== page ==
The hardest part of crying it out, was actually as they got a bit older.  Around five months and again at 6-7 months were probably the most difficult.  We were working through bedtimes and naps and milestones and they would cry.  Usually one or the other.  And it would break my heart. But if you went in to soothe one baby, the other would start screaming too.  And since it was impossible to get one settled, with the other screaming for your attention, it was a lost cause. Plus the CIO recommendations stated over and over again, to be consistent.  That inconsistencies sent the wrong message and they would continue to cry.

I have tears in my eyes as I think back to them crying.  It’s not easy.  At all.  I panicked a lot.  I would get super bitchy towards anyone that was around.  I second guessed myself all the time. I cried.  A LOT.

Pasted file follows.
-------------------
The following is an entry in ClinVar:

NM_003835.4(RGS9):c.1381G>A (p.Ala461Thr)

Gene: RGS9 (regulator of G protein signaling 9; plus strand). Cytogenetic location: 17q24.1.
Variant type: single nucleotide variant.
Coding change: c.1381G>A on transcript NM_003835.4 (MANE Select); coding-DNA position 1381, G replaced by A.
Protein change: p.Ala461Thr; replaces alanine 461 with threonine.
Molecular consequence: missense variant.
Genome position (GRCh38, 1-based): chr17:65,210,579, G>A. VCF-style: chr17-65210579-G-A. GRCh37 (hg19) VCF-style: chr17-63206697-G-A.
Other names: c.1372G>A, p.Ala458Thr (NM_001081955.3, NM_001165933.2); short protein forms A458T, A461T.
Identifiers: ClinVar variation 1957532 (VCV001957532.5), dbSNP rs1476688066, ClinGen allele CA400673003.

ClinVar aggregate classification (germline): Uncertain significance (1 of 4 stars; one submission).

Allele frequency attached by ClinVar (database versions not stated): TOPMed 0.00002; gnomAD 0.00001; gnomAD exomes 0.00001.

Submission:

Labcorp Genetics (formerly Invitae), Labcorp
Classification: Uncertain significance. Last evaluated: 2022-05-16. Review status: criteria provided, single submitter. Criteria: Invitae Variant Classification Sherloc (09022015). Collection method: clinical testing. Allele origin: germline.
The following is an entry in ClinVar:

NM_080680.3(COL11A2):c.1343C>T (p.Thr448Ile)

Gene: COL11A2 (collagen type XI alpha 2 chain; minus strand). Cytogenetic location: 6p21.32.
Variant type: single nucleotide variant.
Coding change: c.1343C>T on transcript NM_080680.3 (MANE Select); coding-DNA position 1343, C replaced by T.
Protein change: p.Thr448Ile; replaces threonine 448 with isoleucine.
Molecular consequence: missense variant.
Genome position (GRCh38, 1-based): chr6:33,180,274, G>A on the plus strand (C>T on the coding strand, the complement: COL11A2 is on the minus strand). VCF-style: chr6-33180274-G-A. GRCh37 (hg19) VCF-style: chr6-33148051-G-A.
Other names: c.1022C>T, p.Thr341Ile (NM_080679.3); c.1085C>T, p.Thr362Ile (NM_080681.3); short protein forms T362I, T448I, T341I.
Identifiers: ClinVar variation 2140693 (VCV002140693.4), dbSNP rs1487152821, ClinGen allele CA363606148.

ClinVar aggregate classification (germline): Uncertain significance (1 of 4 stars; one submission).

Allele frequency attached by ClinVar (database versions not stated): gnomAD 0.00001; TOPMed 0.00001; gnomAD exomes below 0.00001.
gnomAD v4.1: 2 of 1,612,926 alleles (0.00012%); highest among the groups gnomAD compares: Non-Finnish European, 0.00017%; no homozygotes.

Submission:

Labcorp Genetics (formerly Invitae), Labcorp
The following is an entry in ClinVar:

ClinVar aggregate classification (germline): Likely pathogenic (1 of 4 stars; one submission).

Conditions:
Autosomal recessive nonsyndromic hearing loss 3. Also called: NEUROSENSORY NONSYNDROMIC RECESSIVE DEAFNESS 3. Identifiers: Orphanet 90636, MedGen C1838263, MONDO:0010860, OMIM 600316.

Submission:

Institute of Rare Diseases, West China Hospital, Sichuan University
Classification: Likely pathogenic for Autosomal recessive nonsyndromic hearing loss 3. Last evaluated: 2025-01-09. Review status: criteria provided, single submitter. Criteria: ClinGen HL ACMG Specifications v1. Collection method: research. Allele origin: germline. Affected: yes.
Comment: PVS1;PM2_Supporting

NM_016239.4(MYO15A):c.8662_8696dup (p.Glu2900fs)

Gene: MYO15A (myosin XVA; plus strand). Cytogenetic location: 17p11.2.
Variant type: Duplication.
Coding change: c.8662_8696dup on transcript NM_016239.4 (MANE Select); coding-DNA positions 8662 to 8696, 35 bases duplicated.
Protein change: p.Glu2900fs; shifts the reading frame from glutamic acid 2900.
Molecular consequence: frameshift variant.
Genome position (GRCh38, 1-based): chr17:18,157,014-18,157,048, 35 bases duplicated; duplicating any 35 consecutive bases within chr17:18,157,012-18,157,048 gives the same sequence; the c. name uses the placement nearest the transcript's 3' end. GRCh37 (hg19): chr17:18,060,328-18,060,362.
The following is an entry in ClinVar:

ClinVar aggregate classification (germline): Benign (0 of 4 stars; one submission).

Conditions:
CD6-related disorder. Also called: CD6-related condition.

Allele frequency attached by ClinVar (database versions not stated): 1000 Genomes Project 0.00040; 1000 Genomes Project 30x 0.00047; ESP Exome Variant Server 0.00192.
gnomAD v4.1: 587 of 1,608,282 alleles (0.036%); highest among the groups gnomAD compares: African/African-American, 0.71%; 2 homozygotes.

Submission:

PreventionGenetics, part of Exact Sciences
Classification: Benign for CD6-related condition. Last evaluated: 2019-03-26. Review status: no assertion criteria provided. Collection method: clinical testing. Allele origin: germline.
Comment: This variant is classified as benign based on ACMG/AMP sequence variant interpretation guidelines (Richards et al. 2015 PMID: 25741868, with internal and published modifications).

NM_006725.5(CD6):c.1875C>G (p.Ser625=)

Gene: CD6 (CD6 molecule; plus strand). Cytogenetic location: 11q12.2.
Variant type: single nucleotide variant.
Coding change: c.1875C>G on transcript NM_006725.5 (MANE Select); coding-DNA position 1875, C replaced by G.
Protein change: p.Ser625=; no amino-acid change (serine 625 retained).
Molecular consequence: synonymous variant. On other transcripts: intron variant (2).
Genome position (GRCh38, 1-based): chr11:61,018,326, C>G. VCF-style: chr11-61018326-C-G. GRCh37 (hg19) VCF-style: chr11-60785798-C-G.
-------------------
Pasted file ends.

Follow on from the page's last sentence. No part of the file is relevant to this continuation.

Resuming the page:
My mom gave me a hard time, “How can I let my babies cry?”. I would read articles that talk about how stressed out an infant is after a CIO session. Or watch something about baby wearing and how good it is for both mom and child.  But for every negative article, I read a positive.

I stuck with it and now I have two healthy, HAPPY boys.  We made it through the time change unscathed.  Well, if a 3:45 am wake up counts.  But guess what? They woke up and started talking to each other and then went back to sleep, until 6:45 this morning. No crying.

I’d say we did something right.

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Television + The Nuggets = Nada

I think I have been successful.

The Nuggets don’t watch TV.

It was my goal was to limit their TV to zilch.  I’d say I did pretty well.